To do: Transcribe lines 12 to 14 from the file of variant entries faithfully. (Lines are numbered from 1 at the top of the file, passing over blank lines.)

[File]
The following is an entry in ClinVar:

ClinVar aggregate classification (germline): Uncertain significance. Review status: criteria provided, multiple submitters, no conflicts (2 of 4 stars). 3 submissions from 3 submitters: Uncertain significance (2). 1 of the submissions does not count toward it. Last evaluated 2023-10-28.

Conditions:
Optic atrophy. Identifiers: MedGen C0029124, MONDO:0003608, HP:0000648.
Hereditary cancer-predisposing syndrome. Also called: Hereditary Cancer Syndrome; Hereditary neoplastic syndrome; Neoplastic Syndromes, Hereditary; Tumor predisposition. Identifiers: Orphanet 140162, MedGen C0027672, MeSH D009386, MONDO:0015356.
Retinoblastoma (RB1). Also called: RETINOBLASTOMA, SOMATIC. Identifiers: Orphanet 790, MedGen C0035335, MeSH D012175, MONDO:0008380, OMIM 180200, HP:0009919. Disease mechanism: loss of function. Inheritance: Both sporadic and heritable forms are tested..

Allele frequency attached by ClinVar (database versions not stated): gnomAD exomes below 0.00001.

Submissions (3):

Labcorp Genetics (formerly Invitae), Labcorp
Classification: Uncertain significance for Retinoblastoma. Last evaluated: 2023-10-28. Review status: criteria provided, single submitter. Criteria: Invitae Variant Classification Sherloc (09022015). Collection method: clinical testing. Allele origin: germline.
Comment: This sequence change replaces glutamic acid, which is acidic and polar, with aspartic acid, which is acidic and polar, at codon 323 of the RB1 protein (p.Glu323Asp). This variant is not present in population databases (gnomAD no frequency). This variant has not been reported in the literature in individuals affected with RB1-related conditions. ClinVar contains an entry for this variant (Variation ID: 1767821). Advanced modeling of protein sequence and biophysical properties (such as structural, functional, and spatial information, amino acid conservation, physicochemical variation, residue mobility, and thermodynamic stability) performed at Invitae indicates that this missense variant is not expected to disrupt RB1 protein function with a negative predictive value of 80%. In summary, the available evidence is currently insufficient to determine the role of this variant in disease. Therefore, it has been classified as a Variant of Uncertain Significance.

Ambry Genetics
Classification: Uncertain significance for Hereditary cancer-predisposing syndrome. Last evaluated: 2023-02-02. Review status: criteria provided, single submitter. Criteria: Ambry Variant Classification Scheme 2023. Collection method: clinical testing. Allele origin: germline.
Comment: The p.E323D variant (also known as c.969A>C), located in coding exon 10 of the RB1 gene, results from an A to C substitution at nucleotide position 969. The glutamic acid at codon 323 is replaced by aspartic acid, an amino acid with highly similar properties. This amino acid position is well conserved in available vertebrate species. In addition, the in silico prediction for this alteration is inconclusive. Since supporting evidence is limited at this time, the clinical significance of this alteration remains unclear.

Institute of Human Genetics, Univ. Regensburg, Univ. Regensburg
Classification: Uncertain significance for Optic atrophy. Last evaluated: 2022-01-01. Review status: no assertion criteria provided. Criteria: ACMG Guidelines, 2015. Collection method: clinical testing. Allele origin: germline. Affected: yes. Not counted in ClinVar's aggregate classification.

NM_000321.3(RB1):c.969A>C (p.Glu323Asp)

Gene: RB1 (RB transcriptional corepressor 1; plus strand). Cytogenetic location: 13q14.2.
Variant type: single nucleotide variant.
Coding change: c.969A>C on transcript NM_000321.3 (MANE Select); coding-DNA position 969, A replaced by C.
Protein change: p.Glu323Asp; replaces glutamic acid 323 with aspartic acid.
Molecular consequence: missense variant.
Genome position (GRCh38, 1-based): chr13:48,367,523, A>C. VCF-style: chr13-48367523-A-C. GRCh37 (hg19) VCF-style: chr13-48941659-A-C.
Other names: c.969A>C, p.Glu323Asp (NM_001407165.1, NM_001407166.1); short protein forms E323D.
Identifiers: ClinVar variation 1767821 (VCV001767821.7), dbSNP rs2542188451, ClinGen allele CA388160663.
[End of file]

Ambry Genetics
Classification: Uncertain significance for Hereditary cancer-predisposing syndrome. Last evaluated: 2023-02-02. Review status: criteria provided, single submitter. Criteria: Ambry Variant Classification Scheme 2023. Collection method: clinical testing. Allele origin: germline.
Comment: The p.E323D variant (also known as c.969A>C), located in coding exon 10 of the RB1 gene, results from an A to C substitution at nucleotide position 969. The glutamic acid at codon 323 is replaced by aspartic acid, an amino acid with highly similar properties. This amino acid position is well conserved in available vertebrate species. In addition, the in silico prediction for this alteration is inconclusive. Since supporting evidence is limited at this time, the clinical significance of this alteration remains unclear.